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I know that you still hold some of the large-cap tech names as well. Certainly their story has almost been the opposite of what we’ve just talked about, where they did very well during COVID and recently been quite challenged. What’s your view on that space, and why do you continue to hold some of those names?
Yeah. Well, first of all, I mean, we’re not in a lot of the parts of tech that have been decimated that are 30 times revenue. You call yourself a SaaS software company and you’ve got bid up to really crazy multiples. The pure COVID darlings like the Pelotons, the Netflixes, the DocuSigns of the world, we never really got too serious looking at those companies because we asked ourselves, okay, that’s great. Certainly during COVID…I mean, look, seeing Zoom go to what it did to whatever it was, I think at some market cap, at some point, I don’t know, it was certainly over a $100 billion. It might have been $200 billion. I honestly can’t recall. Because it obviously seemed like an obvious trade, but that was just the point, Matt, it was a trade.
As painful as it is sometimes, and you get FOMO watching this stuff go up every day, we just knew that the question we had to ask ourselves. Well, okay, well, what then? Assuming that the world normalizes and we’re all back at our offices, we’re travelling, we’re going out. What then? I certainly think behaviours have changed. We’re not recording this live. We’re doing it over a technology platform, right, and that’s not going to change. And I just got a request from the sales department about perhaps going out and seeing some clients in the summer and fall. I’m like, okay, well, maybe instead of going out for a week, I go out for a couple days, and instead of being on the road for a week, it’s two days and the rest are webinars, or we do it online. Those things haven’t changed, but the price you were paying for these companies was just unreasonable.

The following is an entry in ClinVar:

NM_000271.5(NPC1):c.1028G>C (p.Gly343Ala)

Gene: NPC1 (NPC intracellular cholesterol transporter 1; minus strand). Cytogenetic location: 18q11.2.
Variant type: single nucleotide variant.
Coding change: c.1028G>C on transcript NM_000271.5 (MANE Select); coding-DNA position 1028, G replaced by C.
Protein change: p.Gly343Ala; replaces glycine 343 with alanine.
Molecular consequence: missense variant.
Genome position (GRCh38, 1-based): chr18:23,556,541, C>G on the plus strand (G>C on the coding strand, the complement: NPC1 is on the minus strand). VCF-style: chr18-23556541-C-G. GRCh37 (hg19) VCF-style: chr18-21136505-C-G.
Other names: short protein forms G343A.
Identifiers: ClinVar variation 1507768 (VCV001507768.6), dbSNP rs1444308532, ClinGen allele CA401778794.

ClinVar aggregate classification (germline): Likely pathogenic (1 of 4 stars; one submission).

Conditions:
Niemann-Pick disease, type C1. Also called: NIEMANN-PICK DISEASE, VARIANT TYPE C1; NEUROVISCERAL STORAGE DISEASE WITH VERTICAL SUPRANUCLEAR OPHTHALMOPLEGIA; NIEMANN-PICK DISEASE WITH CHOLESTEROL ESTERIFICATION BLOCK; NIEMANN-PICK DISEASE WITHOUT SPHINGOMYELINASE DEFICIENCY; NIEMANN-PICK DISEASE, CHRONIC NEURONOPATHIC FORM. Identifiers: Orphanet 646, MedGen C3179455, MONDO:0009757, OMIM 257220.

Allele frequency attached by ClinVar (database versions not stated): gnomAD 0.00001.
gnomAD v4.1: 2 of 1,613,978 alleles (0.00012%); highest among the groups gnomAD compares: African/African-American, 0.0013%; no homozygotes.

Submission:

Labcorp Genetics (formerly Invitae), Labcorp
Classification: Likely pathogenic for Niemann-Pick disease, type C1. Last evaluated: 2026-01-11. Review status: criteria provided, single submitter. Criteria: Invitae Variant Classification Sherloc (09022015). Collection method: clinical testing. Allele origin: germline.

Now, I don’t think paying 15 times next year’s earnings for Google is unreasonable, which is what it is today. Or I think the same multiple for Facebook. Although, again, it’s moved around a little bit. I look at it this way, and we own Apple. I’ve owned Apple for over a decade now. Do we have these massive positions in these companies? No. That’s where I think you’re right. I mean, I think that there’s certainly some froth in parts of those markets. Maybe it’s at this point as you’re looking at the stocks. Maybe we’re near towards the bottom than we were, say, six months ago.
I don’t know. But I’ll tell you this. I feel very comfortable with the positions we have in those names. Again, they’re relatively small. They’re certainly relatively small compared to our benchmark, but I also feel like it wouldn’t be prudent as a long-term investor to bet against these companies. So I’m more than happy. I don’t lose one minute of sleep at night having a 1 percent position in Amazon. These are very unique companies. I think their moats have increased over COVID. Amazon spent more money in CapEx the last two years than they had the previous 20.
We own a company, Texas Instruments. This is an analogue semiconductor company, and we own a number of….We own Analog Devices, which is another analogue semiconductor company. These are businesses that are playing an increasingly critical role in the…call it the new economy, the digitization of everything, industrial products of not just your home networking and your PCs. It’s the number of semiconductors that go into automobiles or MRI machines. I mean, this is not going away and we’re happy to own companies like Texas Instruments or Analog Devices that have, if not dominant, very strong positions in what is a really important industry going forward.